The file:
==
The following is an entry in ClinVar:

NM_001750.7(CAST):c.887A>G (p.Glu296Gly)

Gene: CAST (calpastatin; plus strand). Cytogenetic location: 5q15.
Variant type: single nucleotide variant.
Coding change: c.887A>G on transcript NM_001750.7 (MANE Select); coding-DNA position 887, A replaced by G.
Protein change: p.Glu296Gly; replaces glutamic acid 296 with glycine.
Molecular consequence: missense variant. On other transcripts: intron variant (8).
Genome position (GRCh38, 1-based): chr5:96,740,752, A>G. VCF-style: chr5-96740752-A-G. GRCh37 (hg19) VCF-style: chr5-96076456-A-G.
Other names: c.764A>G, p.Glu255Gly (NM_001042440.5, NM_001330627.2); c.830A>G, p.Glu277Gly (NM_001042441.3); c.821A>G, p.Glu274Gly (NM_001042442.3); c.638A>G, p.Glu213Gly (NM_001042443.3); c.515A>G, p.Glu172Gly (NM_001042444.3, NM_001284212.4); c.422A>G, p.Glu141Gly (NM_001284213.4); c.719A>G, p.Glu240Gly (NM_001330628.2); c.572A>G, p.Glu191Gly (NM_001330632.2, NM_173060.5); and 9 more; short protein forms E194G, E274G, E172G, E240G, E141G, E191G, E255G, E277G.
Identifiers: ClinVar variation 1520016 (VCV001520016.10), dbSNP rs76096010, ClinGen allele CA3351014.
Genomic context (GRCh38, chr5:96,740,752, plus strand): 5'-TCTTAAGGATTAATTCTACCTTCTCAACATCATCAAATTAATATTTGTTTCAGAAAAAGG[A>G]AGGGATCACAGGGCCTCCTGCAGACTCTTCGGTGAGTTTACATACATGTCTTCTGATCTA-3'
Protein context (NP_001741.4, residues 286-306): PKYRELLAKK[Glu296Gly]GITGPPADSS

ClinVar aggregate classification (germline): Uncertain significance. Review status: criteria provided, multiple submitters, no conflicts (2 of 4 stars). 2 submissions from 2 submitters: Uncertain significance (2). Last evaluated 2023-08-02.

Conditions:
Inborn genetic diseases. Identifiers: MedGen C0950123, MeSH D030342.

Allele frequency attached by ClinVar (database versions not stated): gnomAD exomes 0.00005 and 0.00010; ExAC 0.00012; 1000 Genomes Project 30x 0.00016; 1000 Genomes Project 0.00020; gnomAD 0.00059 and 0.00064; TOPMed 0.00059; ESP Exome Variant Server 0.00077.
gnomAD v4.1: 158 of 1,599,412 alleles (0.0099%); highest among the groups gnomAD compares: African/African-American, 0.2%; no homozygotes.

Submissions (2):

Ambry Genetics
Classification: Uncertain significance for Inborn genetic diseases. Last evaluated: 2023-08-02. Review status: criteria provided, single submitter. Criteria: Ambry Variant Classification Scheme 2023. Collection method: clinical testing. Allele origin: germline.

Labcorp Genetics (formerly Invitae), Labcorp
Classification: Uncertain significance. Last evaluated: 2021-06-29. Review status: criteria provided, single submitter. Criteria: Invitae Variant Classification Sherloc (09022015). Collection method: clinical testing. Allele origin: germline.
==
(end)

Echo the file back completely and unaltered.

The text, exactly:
The following is an entry in ClinVar:

NM_001750.7(CAST):c.887A>G (p.Glu296Gly)

Gene: CAST (calpastatin; plus strand). Cytogenetic location: 5q15.
Variant type: single nucleotide variant.
Coding change: c.887A>G on transcript NM_001750.7 (MANE Select); coding-DNA position 887, A replaced by G.
Protein change: p.Glu296Gly; replaces glutamic acid 296 with glycine.
Molecular consequence: missense variant. On other transcripts: intron variant (8).
Genome position (GRCh38, 1-based): chr5:96,740,752, A>G. VCF-style: chr5-96740752-A-G. GRCh37 (hg19) VCF-style: chr5-96076456-A-G.
Other names: c.764A>G, p.Glu255Gly (NM_001042440.5, NM_001330627.2); c.830A>G, p.Glu277Gly (NM_001042441.3); c.821A>G, p.Glu274Gly (NM_001042442.3); c.638A>G, p.Glu213Gly (NM_001042443.3); c.515A>G, p.Glu172Gly (NM_001042444.3, NM_001284212.4); c.422A>G, p.Glu141Gly (NM_001284213.4); c.719A>G, p.Glu240Gly (NM_001330628.2); c.572A>G, p.Glu191Gly (NM_001330632.2, NM_173060.5); and 9 more; short protein forms E194G, E274G, E172G, E240G, E141G, E191G, E255G, E277G.
Identifiers: ClinVar variation 1520016 (VCV001520016.10), dbSNP rs76096010, ClinGen allele CA3351014.
Genomic context (GRCh38, chr5:96,740,752, plus strand): 5'-TCTTAAGGATTAATTCTACCTTCTCAACATCATCAAATTAATATTTGTTTCAGAAAAAGG[A>G]AGGGATCACAGGGCCTCCTGCAGACTCTTCGGTGAGTTTACATACATGTCTTCTGATCTA-3'
Protein context (NP_001741.4, residues 286-306): PKYRELLAKK[Glu296Gly]GITGPPADSS

ClinVar aggregate classification (germline): Uncertain significance. Review status: criteria provided, multiple submitters, no conflicts (2 of 4 stars). 2 submissions from 2 submitters: Uncertain significance (2). Last evaluated 2023-08-02.

Conditions:
Inborn genetic diseases. Identifiers: MedGen C0950123, MeSH D030342.

Allele frequency attached by ClinVar (database versions not stated): gnomAD exomes 0.00005 and 0.00010; ExAC 0.00012; 1000 Genomes Project 30x 0.00016; 1000 Genomes Project 0.00020; gnomAD 0.00059 and 0.00064; TOPMed 0.00059; ESP Exome Variant Server 0.00077.
gnomAD v4.1: 158 of 1,599,412 alleles (0.0099%); highest among the groups gnomAD compares: African/African-American, 0.2%; no homozygotes.

Submissions (2):

Ambry Genetics
Classification: Uncertain significance for Inborn genetic diseases. Last evaluated: 2023-08-02. Review status: criteria provided, single submitter. Criteria: Ambry Variant Classification Scheme 2023. Collection method: clinical testing. Allele origin: germline.

Labcorp Genetics (formerly Invitae), Labcorp
Classification: Uncertain significance. Last evaluated: 2021-06-29. Review status: criteria provided, single submitter. Criteria: Invitae Variant Classification Sherloc (09022015). Collection method: clinical testing. Allele origin: germline.